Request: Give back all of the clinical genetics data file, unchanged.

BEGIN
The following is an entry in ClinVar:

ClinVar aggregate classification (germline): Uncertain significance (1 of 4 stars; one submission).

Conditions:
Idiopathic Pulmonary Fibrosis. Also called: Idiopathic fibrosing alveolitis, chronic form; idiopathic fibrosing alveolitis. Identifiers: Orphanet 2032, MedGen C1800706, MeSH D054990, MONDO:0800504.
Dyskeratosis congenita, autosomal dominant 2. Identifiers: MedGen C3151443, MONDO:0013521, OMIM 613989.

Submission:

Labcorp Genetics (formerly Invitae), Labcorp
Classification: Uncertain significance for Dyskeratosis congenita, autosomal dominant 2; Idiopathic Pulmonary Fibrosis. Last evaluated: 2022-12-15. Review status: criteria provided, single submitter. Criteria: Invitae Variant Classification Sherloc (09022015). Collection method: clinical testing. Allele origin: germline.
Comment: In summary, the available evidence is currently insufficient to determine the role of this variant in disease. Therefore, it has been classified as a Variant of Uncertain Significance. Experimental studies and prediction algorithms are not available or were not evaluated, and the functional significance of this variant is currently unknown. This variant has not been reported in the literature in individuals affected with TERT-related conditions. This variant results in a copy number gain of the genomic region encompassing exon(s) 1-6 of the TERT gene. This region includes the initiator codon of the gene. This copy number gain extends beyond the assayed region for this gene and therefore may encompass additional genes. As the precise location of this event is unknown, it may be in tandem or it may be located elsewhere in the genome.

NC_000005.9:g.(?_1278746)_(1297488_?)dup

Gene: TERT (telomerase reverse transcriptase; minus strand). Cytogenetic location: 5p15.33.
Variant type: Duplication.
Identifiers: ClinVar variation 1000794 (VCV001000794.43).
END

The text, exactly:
The following is an entry in ClinVar:

ClinVar aggregate classification (germline): Uncertain significance (1 of 4 stars; one submission).

Conditions:
Idiopathic Pulmonary Fibrosis. Also called: Idiopathic fibrosing alveolitis, chronic form; idiopathic fibrosing alveolitis. Identifiers: Orphanet 2032, MedGen C1800706, MeSH D054990, MONDO:0800504.
Dyskeratosis congenita, autosomal dominant 2. Identifiers: MedGen C3151443, MONDO:0013521, OMIM 613989.

Submission:

Labcorp Genetics (formerly Invitae), Labcorp
Classification: Uncertain significance for Dyskeratosis congenita, autosomal dominant 2; Idiopathic Pulmonary Fibrosis. Last evaluated: 2022-12-15. Review status: criteria provided, single submitter. Criteria: Invitae Variant Classification Sherloc (09022015). Collection method: clinical testing. Allele origin: germline.
Comment: In summary, the available evidence is currently insufficient to determine the role of this variant in disease. Therefore, it has been classified as a Variant of Uncertain Significance. Experimental studies and prediction algorithms are not available or were not evaluated, and the functional significance of this variant is currently unknown. This variant has not been reported in the literature in individuals affected with TERT-related conditions. This variant results in a copy number gain of the genomic region encompassing exon(s) 1-6 of the TERT gene. This region includes the initiator codon of the gene. This copy number gain extends beyond the assayed region for this gene and therefore may encompass additional genes. As the precise location of this event is unknown, it may be in tandem or it may be located elsewhere in the genome.

NC_000005.9:g.(?_1278746)_(1297488_?)dup

Gene: TERT (telomerase reverse transcriptase; minus strand). Cytogenetic location: 5p15.33.
Variant type: Duplication.
Identifiers: ClinVar variation 1000794 (VCV001000794.43).